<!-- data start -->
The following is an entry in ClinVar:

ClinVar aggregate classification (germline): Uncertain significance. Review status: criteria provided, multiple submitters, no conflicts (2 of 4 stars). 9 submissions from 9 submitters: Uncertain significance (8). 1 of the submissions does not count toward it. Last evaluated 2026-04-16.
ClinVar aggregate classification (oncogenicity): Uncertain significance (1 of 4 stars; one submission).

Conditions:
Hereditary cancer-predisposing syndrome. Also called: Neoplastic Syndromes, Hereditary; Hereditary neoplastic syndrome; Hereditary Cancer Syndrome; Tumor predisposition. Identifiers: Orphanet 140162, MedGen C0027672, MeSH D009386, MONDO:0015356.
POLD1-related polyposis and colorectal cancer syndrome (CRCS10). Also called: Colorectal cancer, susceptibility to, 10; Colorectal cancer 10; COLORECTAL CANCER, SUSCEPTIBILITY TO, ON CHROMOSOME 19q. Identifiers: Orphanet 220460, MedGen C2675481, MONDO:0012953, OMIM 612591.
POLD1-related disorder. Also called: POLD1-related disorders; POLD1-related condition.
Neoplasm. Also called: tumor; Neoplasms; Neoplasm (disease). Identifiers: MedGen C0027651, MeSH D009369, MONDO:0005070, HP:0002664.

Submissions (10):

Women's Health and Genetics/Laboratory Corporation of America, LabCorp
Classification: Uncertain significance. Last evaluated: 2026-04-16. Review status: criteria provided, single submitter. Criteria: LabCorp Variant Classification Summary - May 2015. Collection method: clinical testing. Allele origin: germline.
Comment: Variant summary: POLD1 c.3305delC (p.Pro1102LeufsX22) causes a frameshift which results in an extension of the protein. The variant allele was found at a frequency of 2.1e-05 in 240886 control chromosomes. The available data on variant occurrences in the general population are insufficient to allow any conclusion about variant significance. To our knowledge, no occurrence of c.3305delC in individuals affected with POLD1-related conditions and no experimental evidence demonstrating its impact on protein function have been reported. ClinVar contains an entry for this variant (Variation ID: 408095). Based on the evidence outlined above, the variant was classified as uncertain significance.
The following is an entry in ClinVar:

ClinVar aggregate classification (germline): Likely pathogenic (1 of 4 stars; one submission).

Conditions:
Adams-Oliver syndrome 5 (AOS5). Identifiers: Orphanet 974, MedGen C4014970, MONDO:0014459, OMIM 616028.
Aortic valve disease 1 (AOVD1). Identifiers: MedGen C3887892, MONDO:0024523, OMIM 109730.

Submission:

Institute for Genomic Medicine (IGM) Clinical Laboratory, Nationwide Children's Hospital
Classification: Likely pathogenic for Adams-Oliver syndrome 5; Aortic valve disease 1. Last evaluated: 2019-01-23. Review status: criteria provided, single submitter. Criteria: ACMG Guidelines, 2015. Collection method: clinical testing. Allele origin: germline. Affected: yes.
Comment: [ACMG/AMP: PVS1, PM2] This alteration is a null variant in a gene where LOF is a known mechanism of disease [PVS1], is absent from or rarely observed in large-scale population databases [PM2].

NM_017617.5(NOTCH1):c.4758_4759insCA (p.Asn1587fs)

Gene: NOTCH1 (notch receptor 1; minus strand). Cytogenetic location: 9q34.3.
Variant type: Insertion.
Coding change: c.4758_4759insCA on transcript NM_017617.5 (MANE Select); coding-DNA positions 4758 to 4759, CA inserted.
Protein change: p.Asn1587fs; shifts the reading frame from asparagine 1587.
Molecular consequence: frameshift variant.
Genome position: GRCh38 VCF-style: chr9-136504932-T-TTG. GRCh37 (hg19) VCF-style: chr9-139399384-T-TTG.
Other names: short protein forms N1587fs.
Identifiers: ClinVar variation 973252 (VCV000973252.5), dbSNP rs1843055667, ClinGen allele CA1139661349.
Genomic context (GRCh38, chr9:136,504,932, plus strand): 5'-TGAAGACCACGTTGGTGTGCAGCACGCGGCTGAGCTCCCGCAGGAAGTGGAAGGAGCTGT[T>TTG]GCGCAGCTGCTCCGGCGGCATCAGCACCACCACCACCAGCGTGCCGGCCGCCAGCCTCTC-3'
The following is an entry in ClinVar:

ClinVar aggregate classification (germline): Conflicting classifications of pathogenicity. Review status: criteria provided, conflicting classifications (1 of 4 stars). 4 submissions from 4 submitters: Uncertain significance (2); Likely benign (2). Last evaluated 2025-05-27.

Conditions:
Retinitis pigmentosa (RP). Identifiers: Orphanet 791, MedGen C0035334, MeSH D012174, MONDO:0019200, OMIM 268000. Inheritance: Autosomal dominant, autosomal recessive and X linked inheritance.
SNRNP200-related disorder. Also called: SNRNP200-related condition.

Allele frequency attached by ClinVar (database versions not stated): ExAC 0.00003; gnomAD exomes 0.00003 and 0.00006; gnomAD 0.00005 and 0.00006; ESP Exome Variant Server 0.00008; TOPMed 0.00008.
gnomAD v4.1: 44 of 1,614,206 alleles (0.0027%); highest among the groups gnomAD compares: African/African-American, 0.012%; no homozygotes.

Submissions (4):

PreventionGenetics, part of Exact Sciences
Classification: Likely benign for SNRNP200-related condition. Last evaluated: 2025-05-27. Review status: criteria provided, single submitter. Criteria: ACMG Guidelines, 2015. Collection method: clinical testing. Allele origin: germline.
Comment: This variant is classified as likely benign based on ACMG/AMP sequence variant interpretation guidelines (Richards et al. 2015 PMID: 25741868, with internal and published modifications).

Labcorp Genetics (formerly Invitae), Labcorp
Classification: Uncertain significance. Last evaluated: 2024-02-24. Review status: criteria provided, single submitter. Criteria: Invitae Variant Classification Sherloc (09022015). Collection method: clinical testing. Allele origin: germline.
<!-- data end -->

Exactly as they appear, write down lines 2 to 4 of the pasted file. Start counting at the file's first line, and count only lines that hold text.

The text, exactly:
ClinVar aggregate classification (germline): Uncertain significance. Review status: criteria provided, multiple submitters, no conflicts (2 of 4 stars). 9 submissions from 9 submitters: Uncertain significance (8). 1 of the submissions does not count toward it. Last evaluated 2026-04-16.
ClinVar aggregate classification (oncogenicity): Uncertain significance (1 of 4 stars; one submission).

Conditions: